His anxiety somewhat abated, David immediately made it known to Uriah's wife that her husband was dead. After the widow had gone through the usual period of mourning, David had her brought to his home. "Become my wife now, and we won't have to be concerned about your unborn child," David told her. Under these adverse circumstances David added another wife, and eventually another son. Life with his other wives was less happy thereafter. It was part of the price that had to be paid for having to divide affections among several wives. If God had been asleep, David might have lived through this disastrous episode without his people learning of his disgraceful desires, scandalous schemes and infamous deeds. Truth can be withheld from whole nations as well as from individuals. But God doesn't sleep. He can't be deceived. And God was displeased by what David had done. Even the king of Israel, like anyone else, was certain to run into calamity because of breaking some of the Eternal's commandments (II Samuel 11:26-27.) Those same laws are still in full effect today, just as is the law of gravity. Nevertheless, thousands of "Christian" leaders keep telling our people that observance of the commandments is unnecessary, impossible, a waste of effort and even improper. Unless they come to realize how much harm they are doing, and wholeheartedly repent, as David later did, they will eventually be burned to ashes in a tremendous heat referred to in the Bible as the lake of fire. (Malachi 4:1, 3.)
Secret Sins Exposed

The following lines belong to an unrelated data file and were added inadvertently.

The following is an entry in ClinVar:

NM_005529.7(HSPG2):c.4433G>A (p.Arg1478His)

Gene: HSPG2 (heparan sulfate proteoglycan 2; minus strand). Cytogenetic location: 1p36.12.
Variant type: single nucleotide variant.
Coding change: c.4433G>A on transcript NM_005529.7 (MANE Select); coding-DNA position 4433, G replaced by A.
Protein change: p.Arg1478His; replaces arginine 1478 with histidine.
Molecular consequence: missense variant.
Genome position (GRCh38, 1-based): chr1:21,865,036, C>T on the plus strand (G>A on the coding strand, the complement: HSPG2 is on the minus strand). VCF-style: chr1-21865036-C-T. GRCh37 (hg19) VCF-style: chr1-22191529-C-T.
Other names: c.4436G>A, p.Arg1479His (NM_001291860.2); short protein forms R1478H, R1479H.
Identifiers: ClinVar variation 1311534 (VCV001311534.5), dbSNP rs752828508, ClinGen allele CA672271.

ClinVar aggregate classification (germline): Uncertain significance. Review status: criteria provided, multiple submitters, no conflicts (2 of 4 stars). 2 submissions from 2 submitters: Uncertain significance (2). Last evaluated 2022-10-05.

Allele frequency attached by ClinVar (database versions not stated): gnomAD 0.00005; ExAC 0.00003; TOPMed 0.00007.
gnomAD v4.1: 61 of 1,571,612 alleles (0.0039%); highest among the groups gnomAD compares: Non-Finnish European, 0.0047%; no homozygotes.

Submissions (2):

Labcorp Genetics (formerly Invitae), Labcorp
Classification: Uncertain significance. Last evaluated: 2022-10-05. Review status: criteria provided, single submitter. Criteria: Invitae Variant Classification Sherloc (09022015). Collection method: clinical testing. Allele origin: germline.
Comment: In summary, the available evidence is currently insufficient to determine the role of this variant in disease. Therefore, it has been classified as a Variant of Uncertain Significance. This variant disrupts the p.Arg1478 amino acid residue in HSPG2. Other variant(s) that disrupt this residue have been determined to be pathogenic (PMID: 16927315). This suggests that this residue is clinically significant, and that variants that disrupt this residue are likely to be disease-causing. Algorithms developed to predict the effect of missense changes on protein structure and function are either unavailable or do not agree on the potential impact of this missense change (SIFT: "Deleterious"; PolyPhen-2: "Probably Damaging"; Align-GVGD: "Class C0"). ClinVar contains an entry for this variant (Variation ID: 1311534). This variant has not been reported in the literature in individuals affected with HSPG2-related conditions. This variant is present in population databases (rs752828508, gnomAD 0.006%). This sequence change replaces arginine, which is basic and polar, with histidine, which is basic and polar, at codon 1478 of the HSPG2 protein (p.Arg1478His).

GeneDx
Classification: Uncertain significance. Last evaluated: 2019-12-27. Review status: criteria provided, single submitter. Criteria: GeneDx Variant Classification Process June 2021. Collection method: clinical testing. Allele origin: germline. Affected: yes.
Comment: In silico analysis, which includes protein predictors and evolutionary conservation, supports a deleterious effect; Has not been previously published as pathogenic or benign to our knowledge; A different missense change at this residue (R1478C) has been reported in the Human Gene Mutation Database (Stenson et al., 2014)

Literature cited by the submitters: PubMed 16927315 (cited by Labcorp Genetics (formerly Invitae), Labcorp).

God began David's punishment by instructing Nathan, one of God's prophets, in what he should say to the king. Nathan asked for a private talk with David, and was escorted into a room where even the servants couldn't overhear the conversation. "I want to report a matter to you that should come to your attention," Nathan said to David. "I have known you to be a man of fair judgment, and I trust you will see fit to do something about this case." "Tell me about it," David said, giving Nathan his full attention. Nathan told about two men who were neighbors. One was wealthy and the other was poor. The wealthy one had many flocks of sheep and herds of cattle. The poor man's stock consisted of only one lamb that had been raised in his household. It had been a close pet for the children, and was almost like one of the family. "What was the problem?" David interrupted. "The trouble came when a friend came to visit the wealthy man," Nathan continued. "Instead of telling his servants to slaughter one of his own animals for food for his guest, he went to the home of his poor neighbor and took and then slaughtered his only animal, his pet lamb. The lamb was served to the wealthy man's guest. Do you feel that this kind of conduct calls for punishment?" (II Samuel 12:1-4.) "By all means!" David angrily exclaimed. "That man should restore to his neighbor four lambs to replace the one that he took. Furthermore, because he was so miserably selfish and had no compassion for his poor neighbor, he deserves to die. Tell me who this man is and where he lives. I'll see that justice is carried out." (II Samuel 12:5-6.) "You don't need to go outside your home to find the man who has been so inconsiderate and heartless," Nathan said. "You mean that this evil man is in my house right now?" David scowled. "Absolutely!" Nathan replied. "A man very much like him is here, except that the one here has lately performed even baser deeds. You are the man!" "What are you saying?" David demanded, getting to his feet. "You have angered God by your vile conduct of late. He protected you many times from Saul and his soldiers. He made it possible for you to have power in Israel, the home and wealth you enjoy and the several wives you have chosen. If there had been need for anything else, God would have given it to you. Considering the wonderful things your Creator has done for you, why have you flouted His commandments You planned the death of the loyal and trusting man with whose wife you committed adultery! Uriah the Hittite died by your hand through your enemies, the Ammonites. Then you took Uriah's widow to be your wife lest your adultery be discovered." (II Samuel 12:7-9.) David, by this time, realized God had truly spoken to Nathan about him. Otherwise the prophet couldn't have known about the things David hoped to keep secret. Suddenly he felt very sick within.